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Just what the doctor oared

By: Susan Belknap, The Press-Tribune Editor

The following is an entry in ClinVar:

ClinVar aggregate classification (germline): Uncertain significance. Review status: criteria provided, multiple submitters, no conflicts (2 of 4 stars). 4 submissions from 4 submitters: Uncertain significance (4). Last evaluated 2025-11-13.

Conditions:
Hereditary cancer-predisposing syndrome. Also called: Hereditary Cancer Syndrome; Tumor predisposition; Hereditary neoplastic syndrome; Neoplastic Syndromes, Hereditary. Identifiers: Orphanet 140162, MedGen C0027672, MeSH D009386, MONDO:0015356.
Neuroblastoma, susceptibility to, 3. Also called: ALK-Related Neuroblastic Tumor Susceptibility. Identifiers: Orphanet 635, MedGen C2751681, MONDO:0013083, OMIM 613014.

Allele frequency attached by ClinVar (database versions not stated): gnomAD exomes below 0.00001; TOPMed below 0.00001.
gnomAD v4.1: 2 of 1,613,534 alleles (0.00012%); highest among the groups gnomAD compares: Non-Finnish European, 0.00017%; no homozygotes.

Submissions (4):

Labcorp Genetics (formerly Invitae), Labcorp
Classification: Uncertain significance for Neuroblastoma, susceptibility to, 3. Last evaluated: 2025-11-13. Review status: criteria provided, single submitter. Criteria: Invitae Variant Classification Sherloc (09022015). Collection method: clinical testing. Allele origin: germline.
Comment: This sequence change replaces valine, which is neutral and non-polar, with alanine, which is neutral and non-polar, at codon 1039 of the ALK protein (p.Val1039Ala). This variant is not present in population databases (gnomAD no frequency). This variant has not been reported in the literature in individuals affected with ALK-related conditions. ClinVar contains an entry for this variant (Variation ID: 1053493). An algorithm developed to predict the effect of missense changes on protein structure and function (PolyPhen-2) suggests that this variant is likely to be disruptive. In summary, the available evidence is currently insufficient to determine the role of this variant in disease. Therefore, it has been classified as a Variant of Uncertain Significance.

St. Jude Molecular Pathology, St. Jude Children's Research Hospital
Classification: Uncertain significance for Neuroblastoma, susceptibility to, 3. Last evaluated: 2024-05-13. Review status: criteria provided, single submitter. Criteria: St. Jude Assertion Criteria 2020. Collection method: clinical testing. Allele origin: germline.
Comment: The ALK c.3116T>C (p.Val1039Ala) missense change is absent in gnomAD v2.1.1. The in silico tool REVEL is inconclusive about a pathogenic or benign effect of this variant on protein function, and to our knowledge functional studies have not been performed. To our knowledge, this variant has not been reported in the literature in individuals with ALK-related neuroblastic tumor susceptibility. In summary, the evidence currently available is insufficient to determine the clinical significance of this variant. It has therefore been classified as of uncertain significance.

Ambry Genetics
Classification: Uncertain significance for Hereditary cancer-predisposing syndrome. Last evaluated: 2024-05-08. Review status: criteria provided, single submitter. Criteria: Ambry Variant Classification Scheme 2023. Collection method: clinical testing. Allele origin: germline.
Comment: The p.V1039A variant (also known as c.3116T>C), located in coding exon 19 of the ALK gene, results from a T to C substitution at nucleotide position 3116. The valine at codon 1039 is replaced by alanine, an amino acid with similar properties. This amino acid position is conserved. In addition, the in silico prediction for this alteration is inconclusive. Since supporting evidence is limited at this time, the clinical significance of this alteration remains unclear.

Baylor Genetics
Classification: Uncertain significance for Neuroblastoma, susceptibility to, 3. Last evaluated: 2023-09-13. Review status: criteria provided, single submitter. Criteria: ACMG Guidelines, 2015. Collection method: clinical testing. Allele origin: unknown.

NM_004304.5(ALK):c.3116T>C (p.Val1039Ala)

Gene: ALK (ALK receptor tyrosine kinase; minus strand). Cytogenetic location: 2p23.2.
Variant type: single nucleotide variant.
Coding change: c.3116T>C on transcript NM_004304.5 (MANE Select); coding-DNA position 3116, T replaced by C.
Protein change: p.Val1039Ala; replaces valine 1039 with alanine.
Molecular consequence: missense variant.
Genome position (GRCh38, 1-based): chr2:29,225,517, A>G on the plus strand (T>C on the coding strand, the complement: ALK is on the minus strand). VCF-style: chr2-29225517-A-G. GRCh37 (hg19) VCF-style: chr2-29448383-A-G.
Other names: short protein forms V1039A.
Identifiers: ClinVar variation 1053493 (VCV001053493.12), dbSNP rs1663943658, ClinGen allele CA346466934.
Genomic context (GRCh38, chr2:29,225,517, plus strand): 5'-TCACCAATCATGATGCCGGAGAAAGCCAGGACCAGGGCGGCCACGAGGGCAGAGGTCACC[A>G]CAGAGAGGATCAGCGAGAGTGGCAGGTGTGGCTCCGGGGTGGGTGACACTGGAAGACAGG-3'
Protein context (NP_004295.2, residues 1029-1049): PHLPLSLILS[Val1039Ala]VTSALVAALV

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By day she prescribes medicine and diagnoses diseases of children as a pediatrician for Kaiser Permanente in Roseville. But after working hours, Sue Hooten is an athlete extraordinaire. So extraordinary that she recently was named world champion (in the 55 to 60-year-old category) at the World Indoor Rowing Championships held in Boston. She also shattered the world record by completing 2,000 meters in 7 minutes, 23.7 seconds. Although she prefers to do her rowing outdoors in actual water, Hooten, a Granite Bay resident, said the Concept2 Model D Ergonometer rowing machines she practices on and used for the world competition, simulate the real thing most accurately. “Some people practice on these machines 1½ hours each day,” Hooten said. “But I just like to use them during the winter when the weather is not as good.” Although winning and being part of the world championship was a thrill for Hooten, being athletic has been a part of her life for decades. “I started rowing in 1974 when I was a senior in college at UC Santa Barbara,” Hooten recalled. “I did a few competitions in college and knew it was great exercise. It began as a social activity. I had some success with it and kept going.” After college graduation Hooten packed her belongings and moved to the East Coast where rowing competitions have been popular since the 1800s. She moved to Pennsylvania, which is a rowing Mecca according to Hooten, and began practicing and competing. Hooten knew her hard work paid off when she was able to compete on the United States rowing team in the 1976 Olympics in Montreal. “I felt so privileged and honored to be on that team,” she said. “I didn’t really have any plans when I went to the East Coast but I ended up staying there for 10 years.” Some of those years were spent in medical school at Temple University in Pennsylvania. It was in Pennsylvania where Hooten met her husband, John, who was one of her rowing coaches. John was the coach of the 1977 national team on which Sue participated during her first world championship rowing competition held in Amsterdam. Currently Sue trains under the guidance of Nathan Wilson, the Sacramento State Masters Women’s coach who is pleased Sue is part of his team. “Sue brings a tremendous amount of experience to our team while at the same time she stays level-headed,” Wilson said. “She’s competitive and a really good rower.” Wilson said the Sacramento team consists of about 40 women who are committed to practicing four times per week at Lake Natoma. Claudia Schneider of Folsom is one of Sue’s teammates, who, like Sue, has been pursuing the sport for decades. “I actually rowed with Sue in the 1976 Olympics,” Schneider said. Sue said her rowing training today is not nearly as intense as it was 30 years ago when she used to practice twice a day, but she still always gets a good workout. In addition, she rides her bike to work each day – about eight miles round trip – swims laps and participates in spinning classes at Johnson Ranch Racquet Club in Roseville and rows at Lake Natoma at least two times during the work week for 2 ½ hours. “I try to do something hard every day,” she said. “I did a triathlon last year and am planning to compete at another one in Spokane later this year.” With her win in Boston for the world championship Sue said she’s beginning to receive invitations to participate in other competitions including the Nationals, which will be held in Long Beach this summer. Although having years of practice and experience helps any athlete to be good, Sue said physical qualities of a good rower include having a strong, sturdy physique and some amount of height. Sue said she’s noticed an increase in the number of women who are taking up the sport. “Rowing is a good low-impact sport,” she said. “There are even some 90-year-old rowers.” Although Sue has a long time before reaching that age, she has no plans to quit any part of her physical activity anytime soon. She’s happy to use the facilities at Lake Natoma, and be able to compete with longtime friends like Schneider. “It’s just a nice group of people,” she said.